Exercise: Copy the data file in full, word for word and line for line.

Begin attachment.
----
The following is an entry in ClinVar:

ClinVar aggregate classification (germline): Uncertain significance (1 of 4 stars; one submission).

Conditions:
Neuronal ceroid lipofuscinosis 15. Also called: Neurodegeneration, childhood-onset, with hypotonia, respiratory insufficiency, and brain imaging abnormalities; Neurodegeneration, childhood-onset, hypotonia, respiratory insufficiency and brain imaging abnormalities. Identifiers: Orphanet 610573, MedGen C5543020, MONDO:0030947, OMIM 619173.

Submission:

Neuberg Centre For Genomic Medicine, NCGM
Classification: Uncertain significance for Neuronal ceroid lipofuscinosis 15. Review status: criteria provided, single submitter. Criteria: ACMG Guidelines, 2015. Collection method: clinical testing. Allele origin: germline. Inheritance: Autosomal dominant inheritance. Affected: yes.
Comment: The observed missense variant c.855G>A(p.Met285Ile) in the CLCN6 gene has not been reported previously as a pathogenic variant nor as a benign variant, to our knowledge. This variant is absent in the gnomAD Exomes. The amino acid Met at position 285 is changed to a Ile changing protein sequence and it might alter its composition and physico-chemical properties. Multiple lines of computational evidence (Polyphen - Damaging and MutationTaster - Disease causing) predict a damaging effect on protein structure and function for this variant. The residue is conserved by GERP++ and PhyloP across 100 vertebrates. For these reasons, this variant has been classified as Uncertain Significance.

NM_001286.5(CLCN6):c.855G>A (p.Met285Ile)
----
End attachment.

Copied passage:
The following is an entry in ClinVar:

ClinVar aggregate classification (germline): Uncertain significance (1 of 4 stars; one submission).

Conditions:
Neuronal ceroid lipofuscinosis 15. Also called: Neurodegeneration, childhood-onset, with hypotonia, respiratory insufficiency, and brain imaging abnormalities; Neurodegeneration, childhood-onset, hypotonia, respiratory insufficiency and brain imaging abnormalities. Identifiers: Orphanet 610573, MedGen C5543020, MONDO:0030947, OMIM 619173.

Submission:

Neuberg Centre For Genomic Medicine, NCGM
Classification: Uncertain significance for Neuronal ceroid lipofuscinosis 15. Review status: criteria provided, single submitter. Criteria: ACMG Guidelines, 2015. Collection method: clinical testing. Allele origin: germline. Inheritance: Autosomal dominant inheritance. Affected: yes.
Comment: The observed missense variant c.855G>A(p.Met285Ile) in the CLCN6 gene has not been reported previously as a pathogenic variant nor as a benign variant, to our knowledge. This variant is absent in the gnomAD Exomes. The amino acid Met at position 285 is changed to a Ile changing protein sequence and it might alter its composition and physico-chemical properties. Multiple lines of computational evidence (Polyphen - Damaging and MutationTaster - Disease causing) predict a damaging effect on protein structure and function for this variant. The residue is conserved by GERP++ and PhyloP across 100 vertebrates. For these reasons, this variant has been classified as Uncertain Significance.

NM_001286.5(CLCN6):c.855G>A (p.Met285Ile)